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  • Richard Conniff writes about behavior, in humans and other animals, on two, four, six, and eight legs, plus the occasional slither.

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Fur, Feathers, and Pharmaceuticals

Posted by Richard Conniff on April 12, 2013

The pharmacist is in

The pharmacist is in

House sparrows and finches pad their nests with nicotine-laced cigarette butts to reduce mite infestations.  Wood ants do the same sort of thing with an antimicrobial resin from conifer trees, preventing microbial growth in the colony. Monarch butterflies infected with parasites protect their offspring from that irritating fate by laying their eggs on anti-parasitic milkweed.  (Well, if they can find any milkweed.)   And baboons exploit a well-stocked medicine chest, treating parasitic infections with the fruit of the Balanites tree, halting bouts of diarrhea by eating leaves from the Sodom apple, and relieving menstrual cramps by munching on the leaves of the candelabra tree.

“When we watch animals foraging for food in nature, we now have to ask, are they visiting the grocery store or are they visiting the pharmacy?” says Mark Hunter, co-author of an article on “Self-Medication in Animals,” published online today in the journal Science. “We can learn a lot about how to treat parasites and disease by watching other animals.

“Perhaps the biggest surprise for us was that animals like fruit flies and butterflies can choose food for their offspring that minimizes the impacts of disease in the next generation,” says Hunter, can ecologist at the University of Michigan. “There are strong parallels with the emerging field of epigenetics in humans, where we now understand that dietary choices made by parents influence the long-term health of their children.”

But the authors are actually far more interested in how pharmaceutical choices affect the ecology of the animals.  Here’s an excerpt:

We argue that there are at least four major consequences of animal medication.

First, when animal medication reduces parasite fitness, we expect to observe effects on parasite transmission or virulence. Neither consequence has received much attention yet, but two studies indicate that medication can indeed influence the interactions between hosts and their parasites. For example, when gypsy moth caterpillars consume foliage high in phenolics, it reduces transmission of a polyhedrosis virus and facilitates moth outbreaks (12). There is also preliminary evidence that medication affects virulence evolution: increasing parasite virulence is predicted from models of medication behavior by monarch butterflies using toxic milkweed (13).

Second, animal medication should affect the evolution of animal immune systems. Immune responses are costly, suggesting that animals should not use or evolve immunity when they do not need it. Animal medication provides an alternative to cellular and humoral immune responses and may thus result in a reduction or loss of such immune responses. This hypothesis has not yet been tested formally, but there is suggestive evidence. Perhaps most strikingly, honeybees use a series of behavioral immune mechanisms, including the incorporation of antimicrobial resin into their nests (14). Analysis of their genome suggests that honeybees lack many of the cellular and humoral immune genes of other insects, raising the possibility that their use of medicine has been partly responsible—or has compensated—for a loss of other immune mechanisms (14).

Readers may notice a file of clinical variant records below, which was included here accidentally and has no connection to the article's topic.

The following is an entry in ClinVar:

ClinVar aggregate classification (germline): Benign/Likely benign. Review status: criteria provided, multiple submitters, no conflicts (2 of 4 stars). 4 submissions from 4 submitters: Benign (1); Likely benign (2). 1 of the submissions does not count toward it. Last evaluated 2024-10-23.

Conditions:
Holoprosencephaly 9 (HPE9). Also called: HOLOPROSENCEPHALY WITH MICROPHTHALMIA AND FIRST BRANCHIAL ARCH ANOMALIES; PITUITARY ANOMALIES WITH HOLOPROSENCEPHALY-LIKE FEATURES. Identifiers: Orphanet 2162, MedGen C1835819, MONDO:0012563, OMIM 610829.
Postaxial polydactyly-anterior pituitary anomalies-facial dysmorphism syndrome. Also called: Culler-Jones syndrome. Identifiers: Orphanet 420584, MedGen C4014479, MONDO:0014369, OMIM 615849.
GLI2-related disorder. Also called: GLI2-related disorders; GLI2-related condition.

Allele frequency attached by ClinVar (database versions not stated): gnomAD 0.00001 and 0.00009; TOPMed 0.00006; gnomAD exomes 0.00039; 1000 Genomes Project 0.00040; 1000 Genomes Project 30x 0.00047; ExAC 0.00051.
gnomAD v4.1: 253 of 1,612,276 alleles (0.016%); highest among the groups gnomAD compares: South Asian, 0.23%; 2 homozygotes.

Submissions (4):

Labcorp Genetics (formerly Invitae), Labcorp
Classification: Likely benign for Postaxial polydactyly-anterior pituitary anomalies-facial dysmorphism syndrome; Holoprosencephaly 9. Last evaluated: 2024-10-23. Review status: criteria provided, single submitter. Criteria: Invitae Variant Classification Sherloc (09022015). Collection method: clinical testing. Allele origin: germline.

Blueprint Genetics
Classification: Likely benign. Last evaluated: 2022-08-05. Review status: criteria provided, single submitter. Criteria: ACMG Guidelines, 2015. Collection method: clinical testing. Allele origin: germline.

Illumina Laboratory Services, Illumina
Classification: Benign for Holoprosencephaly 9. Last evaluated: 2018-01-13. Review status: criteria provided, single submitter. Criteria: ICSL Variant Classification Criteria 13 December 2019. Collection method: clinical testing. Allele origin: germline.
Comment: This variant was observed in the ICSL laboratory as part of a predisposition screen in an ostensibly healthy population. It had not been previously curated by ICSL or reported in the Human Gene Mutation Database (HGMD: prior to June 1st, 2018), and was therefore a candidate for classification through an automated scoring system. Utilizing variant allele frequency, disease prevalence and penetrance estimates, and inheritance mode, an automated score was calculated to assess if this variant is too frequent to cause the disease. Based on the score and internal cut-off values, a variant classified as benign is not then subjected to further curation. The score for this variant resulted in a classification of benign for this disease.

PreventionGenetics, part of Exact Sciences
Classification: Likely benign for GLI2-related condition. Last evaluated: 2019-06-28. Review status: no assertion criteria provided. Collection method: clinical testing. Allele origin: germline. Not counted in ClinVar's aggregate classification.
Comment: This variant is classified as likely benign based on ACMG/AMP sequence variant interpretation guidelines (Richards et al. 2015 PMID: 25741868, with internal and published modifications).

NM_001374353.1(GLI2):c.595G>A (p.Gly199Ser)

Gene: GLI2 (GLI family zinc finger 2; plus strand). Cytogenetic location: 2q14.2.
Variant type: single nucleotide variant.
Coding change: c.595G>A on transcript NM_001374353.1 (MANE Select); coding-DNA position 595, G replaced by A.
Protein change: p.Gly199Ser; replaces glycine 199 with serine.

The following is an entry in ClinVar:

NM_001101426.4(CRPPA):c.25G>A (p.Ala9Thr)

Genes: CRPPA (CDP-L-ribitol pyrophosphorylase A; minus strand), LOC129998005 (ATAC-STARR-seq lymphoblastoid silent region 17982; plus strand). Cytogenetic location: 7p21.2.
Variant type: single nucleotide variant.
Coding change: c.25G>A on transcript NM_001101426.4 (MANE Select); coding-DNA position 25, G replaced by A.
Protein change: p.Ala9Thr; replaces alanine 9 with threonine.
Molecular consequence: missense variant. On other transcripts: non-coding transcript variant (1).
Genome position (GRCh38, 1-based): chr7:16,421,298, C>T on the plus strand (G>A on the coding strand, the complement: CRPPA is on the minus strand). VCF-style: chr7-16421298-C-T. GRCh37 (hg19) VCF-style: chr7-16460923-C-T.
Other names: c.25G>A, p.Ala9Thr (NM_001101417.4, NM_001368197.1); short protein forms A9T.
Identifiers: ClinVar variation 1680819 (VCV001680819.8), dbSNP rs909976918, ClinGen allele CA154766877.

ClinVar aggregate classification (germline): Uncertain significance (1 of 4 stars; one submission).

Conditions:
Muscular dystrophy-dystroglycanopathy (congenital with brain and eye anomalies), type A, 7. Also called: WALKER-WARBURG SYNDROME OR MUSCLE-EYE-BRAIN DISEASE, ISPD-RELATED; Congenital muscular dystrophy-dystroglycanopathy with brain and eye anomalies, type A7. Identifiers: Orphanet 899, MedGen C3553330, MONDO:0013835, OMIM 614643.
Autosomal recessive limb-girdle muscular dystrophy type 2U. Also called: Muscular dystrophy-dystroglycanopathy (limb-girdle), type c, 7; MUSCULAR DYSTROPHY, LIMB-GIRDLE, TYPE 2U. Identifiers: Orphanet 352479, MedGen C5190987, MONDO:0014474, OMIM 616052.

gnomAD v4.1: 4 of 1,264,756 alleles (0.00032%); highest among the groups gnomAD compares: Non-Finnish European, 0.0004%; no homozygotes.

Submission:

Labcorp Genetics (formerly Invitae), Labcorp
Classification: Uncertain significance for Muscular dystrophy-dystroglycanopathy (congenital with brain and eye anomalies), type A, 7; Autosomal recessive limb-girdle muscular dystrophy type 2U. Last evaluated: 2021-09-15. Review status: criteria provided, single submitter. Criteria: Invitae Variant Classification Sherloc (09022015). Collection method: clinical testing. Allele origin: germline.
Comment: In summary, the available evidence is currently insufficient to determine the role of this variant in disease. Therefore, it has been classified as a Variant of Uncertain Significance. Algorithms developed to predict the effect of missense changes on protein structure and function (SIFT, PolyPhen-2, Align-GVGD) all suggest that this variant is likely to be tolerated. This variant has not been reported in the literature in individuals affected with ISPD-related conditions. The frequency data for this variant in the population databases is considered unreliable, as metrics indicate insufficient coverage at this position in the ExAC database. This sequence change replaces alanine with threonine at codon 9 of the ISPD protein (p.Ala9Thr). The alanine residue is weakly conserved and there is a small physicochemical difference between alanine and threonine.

Third, host-parasite interactions are often used to explore patterns of local adaptation, yet surprisingly few studies provide evidence for adaptation of parasites to their local hosts or vice versa (15). Most of these studies are based on experiments in which hosts and parasites from multiple populations are exposed to each other in sympatric and allopatric combinations. By not allowing hosts to behave naturally, such studies preclude animals from medicating themselves or their kin. Thus, if animals have locally adapted to their parasites through medication behaviors, studies must be designed such that animals can display their naturally evolved behaviors. It is our expectation that when this is done, more studies will find that hosts have locally adapted their behavior to their parasites.

Finally, the study of animal medication will have direct relevance for human food production and health. Disease problems in agricultural organisms can worsen when humans interfere with the ability of animals to medicate. For example, increases in parasitism and disease in honeybees can be linked to selection by beekeepers for reduced resin deposition by their bees (14). A re-introduction of such behavior in managed bees would likely have great benefits for disease management. In addition, as self-medicating animals, humans still derive many of their medicines from natural products, and plants remain the most promising source of future drugs. Studies of animal medication may lead the way in discovering new drugs to relieve human suffering.

Source: J. C. de Roode, T. Lefevre, M. D. Hunter. Self-Medication in Animals. Science, 2013; 340 (6129): 150 DOI: 10.1126/science.1235824

See also: Shuker, KPN. 2001. The Hidden Powers of Animals: Uncovering the Secrets of Nature. London: Marshall Editions Ltd. 240 p.

Druggists of the animal world

One Response to “Fur, Feathers, and Pharmaceuticals”

  1. Hi Richard , well written article thank you for sharing . Can you give more specific references about the baboons self medicating as l not able to access the scientfic journal . Thanks . (Paul Grobler )

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